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03/11/2006, 02:17 PM
We all express horror when we hear about child abuse, but could you work in child protection?
Have you worked in child protection?
03/11/2006, 02:30 PM
I guess becoming a foster carer I am going to see some of this horror effect on kids.
However I think if my day to day job was reading case files, going to courts and moving these kids around, I couldn't last long.
I still remember when James was a newborn in hospital sick and the baby he shared a room with had been beaten so bad every bone except his spine had been broken - his father was not allowed to visit and his mother only 1 hour 3 days a week as it was ongoing and she did nothing to stop it. I remember hearing him cry everyday as he had noone to visit him and love him, he hated the stitches in his head, and could hardly move with all the casts - every afternoon I sat by his bed and just spoke to him (as your not allowed to touch other children) and let him watch my eyes - guess he stuck in my head and is my reason for wanting to help.
03/11/2006, 03:07 PM
My mum is the President of the Foster Care Association and everyday deals with cases of horrid abuse. She does tell me about some of them and it's even very hard just to listen to. So, so sad, I have been in tears many a time just listening. A lot of people are not aware of just how many children are abused day in, day out.
On the flip side, the work can also be very rewarding and I guess it's this that keeps her going.
To answer your question, I don't think I could do it but am very grateful to the people that do as where would we be without them?
03/11/2006, 03:12 PM
My brother's GF works in child protective services but has only just started. The stories would break your heart.
A few weeks ago she had to go and take a 2 week old baby away from it's mother.
She was pretty worked up by it, but said if the parents cannot/won't look after a child, she would have no problems taking it away from that situation.
She is only young and new to the job so hopefully it won't get her down. I know I would find it very hard to do that work myself.
03/11/2006, 03:54 PM
Could i work in that field?
Absolutely not.You're not allowed to let your personal opinions and emotions get involved and thats just what id do.
The things you would see and hear and deal with on a daily basis would reduce me to a quivering wreck.And in that state i would be no help to anyone,even my self.
I will continue to give money and support the ppl who DO do the work,and continue to keep an eye and ear out for suspicious things but no-i couldnt do it.
DD2-born 4th Oct 2006
03/11/2006, 09:01 PM
Shellby - that story is so sad.
I couldn't work in that field. Too heartbreaking. I do however want to become a foster/respite carer when my children are older.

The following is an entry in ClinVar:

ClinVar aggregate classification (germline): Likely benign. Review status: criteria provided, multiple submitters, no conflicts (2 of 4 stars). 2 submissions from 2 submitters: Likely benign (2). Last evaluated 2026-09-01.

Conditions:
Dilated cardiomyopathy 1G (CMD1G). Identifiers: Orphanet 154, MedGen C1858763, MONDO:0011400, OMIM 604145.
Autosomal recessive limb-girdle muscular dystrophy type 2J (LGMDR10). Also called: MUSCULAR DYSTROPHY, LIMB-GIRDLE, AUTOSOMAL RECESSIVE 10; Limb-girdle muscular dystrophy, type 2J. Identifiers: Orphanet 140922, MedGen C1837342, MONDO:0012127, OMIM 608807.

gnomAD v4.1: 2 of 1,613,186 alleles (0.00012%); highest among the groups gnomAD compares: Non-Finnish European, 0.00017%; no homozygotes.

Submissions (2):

I think people who work in the child protection field are amazing, they have my utmost admiration.
03/11/2006, 09:58 PM
I don't work directly as a child protection worker though work with the families involved with CPU every day.
All I can say is that it is horrific work. My hat goes off to the foster parents who look after the kids.
Have had some experience of directly working in CPU and it is very hard work (just recently through my placement). The cases I have come across are heartbreaking.
I must admit I have a different view of the world now that's for sure.
04/11/2006, 10:36 AM
I worked at CPS as a CSO in Queensland for 5 years before moving to disability work. It was very stressful, that I ended up going on stress leave and leaving for good. It was very heartbreaking, and I got sick of the abuse from all sides. The parent/s would abuse you because you have to take action, people in society would abuse you because you aren't taking enough action. I have 52 open cases at anyone time, I am just one person, and unfortunatly, some would have fallen through the cracks. And the thought that I had been responsible for a child being in an abusive or unhealthy environment for longer than the should have just got to me after a while.
A good friend of mine worked in CPS for 24years, and I take my hat off to her, she was able to turn it off, and I just unfortunatly couldn't learn to do that.
Not that disability is tons better, but it is not quite as bad.
04/11/2006, 12:26 PM
i suffered app 12+ years of child abuse, and i think that if my children were all growen up then yes i would do this job on a day to day basis, i have learnt from a very young age how to shut off emotionally from a situation, but i could not do this job while my children are with me as i would become paranoid about the same things happening to them, i am very over protective now, and suffer nightmares of what could happen to them and its hard when you have suffered on a daily basis all of your child hood to not become overprotective, I take my hat off to those who do there best in child protection they are true saints and there are sooooo many cases its not there fault that some fall through the cracks, they should be comended for all that they have done and try to do.
What would help most is that if you have a gut feeling and proof that something is not right with ANYONES child then seek help and advice and follow up on it keep on top of whats happening to rectify the situation, ifeel that children are the responsibility of the whole community. I only wish someone was there to listen to me, its not always a spoken word that you hear from a child that alerts you to a problem.
04/11/2006, 12:39 PM
It's a field that I have always considered going into. Maybe not specifically child protection - but more along the counselling side of things. My only concern with doing this is that I'm "damaged goods" myself. I just don't know how the long term would affect me. It's something that I'm very passionate about - kind of like paying it forward.
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